In the Kenyan archipelago of Lamu, for instance, residents and local businesses recently managed to block a proposed Chinese coal power plant on the pretext that the project might affect the local tourist industry. People in Gambia have protested against Chinese fish factories, which have drained waste into nearby wildlife reserves, hurting the local fish industry and the environment. In 2012, Zambian workers protested against low pay and hazardous working conditions in Chinese-run mines and even killed a Chinese manager.
All this happens because of opaque and skewed terms and conditions giving Chinese investors more control on the implementation and operation of the projects and lack of accountability due to corruption, poor governance and weak institutions which China influences through underhand deals. Another research from the UN University has concluded that compared to World Bank aid, Chinese finance is prone to be used by local elites to pursue their own interests and obtain many of the benefits mainly because of a lack of transparency in loan conditions and China’s indifference in the domestic affairs of the host countries. The projects are allocated to Chinese investors often without proper impact assessments. The local people also do not have confidence in their governments and institutions suspecting involvement in corruption and underhand deals, so they resort to protest to safeguard their labour and human rights demanding accountability from their respective governments.
There is no doubt that with growing Chinese FDI in African countries, the latter was prompted to enhance its partnership with the former for a win-win benefit to both sides. In spite of the fact that China’s investment in Africa significantly promotes the host country’s economic growth and development, it inevitably destroys the local environment to different degrees depending on the quality of political, legal and administrative set-ups in the recipient countries. It is now well-documented how China’s significant investment in Africa’s mining industry accelerates the rapid consumption of non-renewable resources eventually causing a series of environmental problems.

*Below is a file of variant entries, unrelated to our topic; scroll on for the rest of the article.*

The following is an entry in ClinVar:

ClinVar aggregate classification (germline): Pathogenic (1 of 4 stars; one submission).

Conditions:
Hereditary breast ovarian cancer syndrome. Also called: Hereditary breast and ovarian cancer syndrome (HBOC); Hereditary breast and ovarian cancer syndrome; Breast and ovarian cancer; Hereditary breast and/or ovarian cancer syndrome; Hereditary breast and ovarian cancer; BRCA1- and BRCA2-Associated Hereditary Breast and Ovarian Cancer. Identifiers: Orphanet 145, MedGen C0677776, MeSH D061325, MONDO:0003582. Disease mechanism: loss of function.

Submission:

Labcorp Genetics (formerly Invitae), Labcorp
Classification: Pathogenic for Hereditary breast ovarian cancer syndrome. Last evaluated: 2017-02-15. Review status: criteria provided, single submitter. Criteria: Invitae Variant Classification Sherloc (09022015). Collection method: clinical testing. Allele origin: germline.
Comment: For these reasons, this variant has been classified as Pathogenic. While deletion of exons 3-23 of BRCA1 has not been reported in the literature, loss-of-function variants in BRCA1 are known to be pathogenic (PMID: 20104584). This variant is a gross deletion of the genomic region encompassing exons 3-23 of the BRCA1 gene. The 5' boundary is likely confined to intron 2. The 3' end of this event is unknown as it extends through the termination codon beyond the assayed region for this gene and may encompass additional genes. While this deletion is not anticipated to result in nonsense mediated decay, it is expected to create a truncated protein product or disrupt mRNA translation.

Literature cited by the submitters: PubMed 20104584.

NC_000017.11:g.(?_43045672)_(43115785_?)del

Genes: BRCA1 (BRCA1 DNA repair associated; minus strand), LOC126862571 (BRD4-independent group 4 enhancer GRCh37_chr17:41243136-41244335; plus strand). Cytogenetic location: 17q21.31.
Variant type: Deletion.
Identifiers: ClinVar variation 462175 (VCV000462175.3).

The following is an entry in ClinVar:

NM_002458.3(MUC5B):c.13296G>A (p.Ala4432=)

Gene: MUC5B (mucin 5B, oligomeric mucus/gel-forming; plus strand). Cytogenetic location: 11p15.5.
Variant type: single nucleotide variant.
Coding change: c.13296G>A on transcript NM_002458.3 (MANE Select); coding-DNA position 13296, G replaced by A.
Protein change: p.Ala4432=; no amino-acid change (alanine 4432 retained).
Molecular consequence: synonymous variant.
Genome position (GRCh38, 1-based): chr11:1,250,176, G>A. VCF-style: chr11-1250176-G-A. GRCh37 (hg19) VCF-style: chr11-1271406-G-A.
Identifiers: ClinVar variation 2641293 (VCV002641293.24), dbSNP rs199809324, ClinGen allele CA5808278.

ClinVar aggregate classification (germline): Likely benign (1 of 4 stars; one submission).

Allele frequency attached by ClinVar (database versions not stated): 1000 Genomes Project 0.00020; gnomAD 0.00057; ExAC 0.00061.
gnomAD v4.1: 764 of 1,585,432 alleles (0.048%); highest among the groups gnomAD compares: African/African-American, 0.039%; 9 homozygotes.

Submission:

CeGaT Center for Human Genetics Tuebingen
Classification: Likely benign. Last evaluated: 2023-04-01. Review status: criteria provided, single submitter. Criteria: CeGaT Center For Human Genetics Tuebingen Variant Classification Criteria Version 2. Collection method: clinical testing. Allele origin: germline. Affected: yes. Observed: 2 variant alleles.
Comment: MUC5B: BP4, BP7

Some large hydropower projects funded by China rarely consider the negative impact on the local environment and society. Instead of improving the local power supply, they do significant damage to the local agricultural production environment. All these side-effects of the Chinese FDI adversely affect the livelihood and habitats of African people.
In 2013, more than 1 million cubic meters of timber from Mozambique were brought into China through illegal channels and this continued later on a larger scale from other countries. Fishing in West African waters has also been affected by overfishing by Chinese companies. In the case of Sudan, the construction of the Malloway dam has led to clashes between local governments and residents. The majority of Chinese enterprises ignore international environmental and social standards while constructing roads, bridges, railways and dams and this is why they have led to environmental destruction, air and water pollution and extinction of rare species.
All the failings on the side of Chinese investors do not mean that African countries should close their doors to them, but they need to avert becoming victims of the skewed terms and conditions of the Chinese companies. The governments of these countries need to be cautious about the overexploitation of their natural and human resources by Chinese companies which at best brings asymmetric benefits and leads to the violation of the rights of the local people.